Using pulse methods recently developed, direct measurements of the dilatational and rotational elastic wave velocities in igneous rocks were made. D. C. pulses, impressed on 5 MC X-cut piezoelectric quartz crystals, were used to excite sharp, elastic pulses in rocks. The amplified output of similar detector crystals was studied and photographed using suitable oscilloscopes. Two main arrivals of energy were precisely timed, and from the travel times the dilatational and elastic velocities were computed. Velocities were measured with an accuracy greater than 1 per cent. Regarding rocks as homogeneous, isotropic media, the elastic constants were computed from the velocity data. The sample assembly was placed in a pressure cell, surrounded by an oil bath; thus measurements at high pressures and temperatures could readily be made. Measurements were made in the pressure range 1–1100 kg./cm.2 and the temperature range 30–150°C. Samples of granite, quartz monzonite, diorite, andesite, and norite were investigated.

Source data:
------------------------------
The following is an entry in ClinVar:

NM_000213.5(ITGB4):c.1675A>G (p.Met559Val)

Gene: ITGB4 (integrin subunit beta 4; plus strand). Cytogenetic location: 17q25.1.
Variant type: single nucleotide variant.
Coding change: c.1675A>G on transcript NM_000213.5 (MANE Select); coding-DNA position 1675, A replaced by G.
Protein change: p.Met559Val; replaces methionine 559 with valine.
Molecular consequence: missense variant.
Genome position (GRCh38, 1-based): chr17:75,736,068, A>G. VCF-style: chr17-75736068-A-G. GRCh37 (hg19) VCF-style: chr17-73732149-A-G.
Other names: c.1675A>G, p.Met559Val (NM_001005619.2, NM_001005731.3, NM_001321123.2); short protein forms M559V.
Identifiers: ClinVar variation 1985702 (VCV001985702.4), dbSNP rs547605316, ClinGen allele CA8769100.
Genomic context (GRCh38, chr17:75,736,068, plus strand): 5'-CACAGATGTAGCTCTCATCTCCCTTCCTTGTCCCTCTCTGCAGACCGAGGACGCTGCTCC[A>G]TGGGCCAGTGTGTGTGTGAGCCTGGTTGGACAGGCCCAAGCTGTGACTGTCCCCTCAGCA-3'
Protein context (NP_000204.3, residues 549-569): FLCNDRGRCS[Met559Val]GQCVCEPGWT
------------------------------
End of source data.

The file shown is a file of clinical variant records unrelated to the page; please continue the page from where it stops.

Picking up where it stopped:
Materials were studied both while enclosed in impervious copper jackets and while exposed to the fluid pressure medium. The enclosed samples had relatively great increases of velocity with pressure at the low pressures, presumably due to closing of initial pore space; the rate of increase became small and essentially linear at higher confining pressures. Open samples had small, linear rates of increase of velocity over the entire pressure range. Pressure increase was accompanied by increase of wave velocities and elastic constants in all cases. Increase of temperature was accompanied by decrease in velocities and moduli. Changes of Poisson's ratio with pressure and temperature were small and erratic.
The reasonably good agreement of the present work at effective frequencies of 2–6 megacycles with earlier measurements at low frequencies suggests that for rocks the effect of frequency upon velocity is negligible, although the data are, as yet, inconclusive. The present work has established a useful method of obtaining direct measurements of elastic wave velocities in rocks. Extension of the pressure and temperature ranges should provide data valuable for comparison with earthquake seismic results for the earth's crust.